## What is Decimal function in Excel?

The **Decimal **function is one of the math functions of Excel.

It **Converts a text **representation of a number in a given base into a **decimal number**.

We can find this function in **Math & trig category** of insert function Tab.

## How to use **Decimal** function in excel

- Click on an
**empty**cell (like F5 )

- Click on the
**fx icon**(or press shift+F3)

3. In the **insert function tab** you will see all functions

4. Select **math and trig** category

5. Select **Decimal** function

6. Then select **ok**

7. In the function Arguments Tab you will see **Decimal **function

8. In the **number box **you must enter a number (for example **56**)

9. Radix is the **base number** you want to convert into (for example **10**)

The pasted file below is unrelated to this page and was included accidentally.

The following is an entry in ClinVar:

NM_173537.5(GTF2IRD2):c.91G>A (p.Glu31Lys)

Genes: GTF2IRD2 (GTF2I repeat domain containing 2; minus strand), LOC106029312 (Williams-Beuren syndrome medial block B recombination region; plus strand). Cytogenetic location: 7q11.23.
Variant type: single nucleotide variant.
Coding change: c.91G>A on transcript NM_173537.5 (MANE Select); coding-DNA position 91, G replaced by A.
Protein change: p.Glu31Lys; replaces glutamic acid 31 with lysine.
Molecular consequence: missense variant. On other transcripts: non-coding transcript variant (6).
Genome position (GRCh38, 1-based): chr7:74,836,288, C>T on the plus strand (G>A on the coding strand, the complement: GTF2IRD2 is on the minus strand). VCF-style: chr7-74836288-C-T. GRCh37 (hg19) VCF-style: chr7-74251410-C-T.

10. If you enter **(56,10)** result will be **56**

11. If you enter** (56,7)** result will be **41**

12. If you enter **(11,2)** result will be **3**

13. You will see **results **in the formula result section

## Examples of **Decimal** function in Excel

- =DECIMAL(“10101010”,2) – Converts the binary number “10101010” to decimal.
- =DECIMAL(“FF”,16) – Converts the hexadecimal number “FF” to decimal.
- =DECIMAL(“1234”,5) – Converts the base-5 number “1234” to decimal.
- =DECIMAL(“11011”,2,-3) – Converts the binary number “11011” to decimal with a scaling factor of 10^-3.
- =DECIMAL(“10101”,2,2) – Converts the binary number “10101” to decimal with a scaling factor of 10^2.
- =DECIMAL(“27;15;42″,16,”;”) – Converts the hexadecimal number “27;15;42” to decimal using semicolon as the delimiter.
- =DECIMAL(“1010.1010”,2) – Converts the binary number “1010.1010” to decimal, treating the dot as a decimal separator.
- =DECIMAL(“-10101”,2) – Converts the negative binary number “-10101” to decimal.
- =DECIMAL(“101”,2)^2 – Converts the binary number “101” to decimal and then raises it to the power of 2.
- =SUM(DECIMAL(A1:A5,2)) – Converts a range of binary numbers (A1:A5) to decimal and then sums them up.

**Example 1:**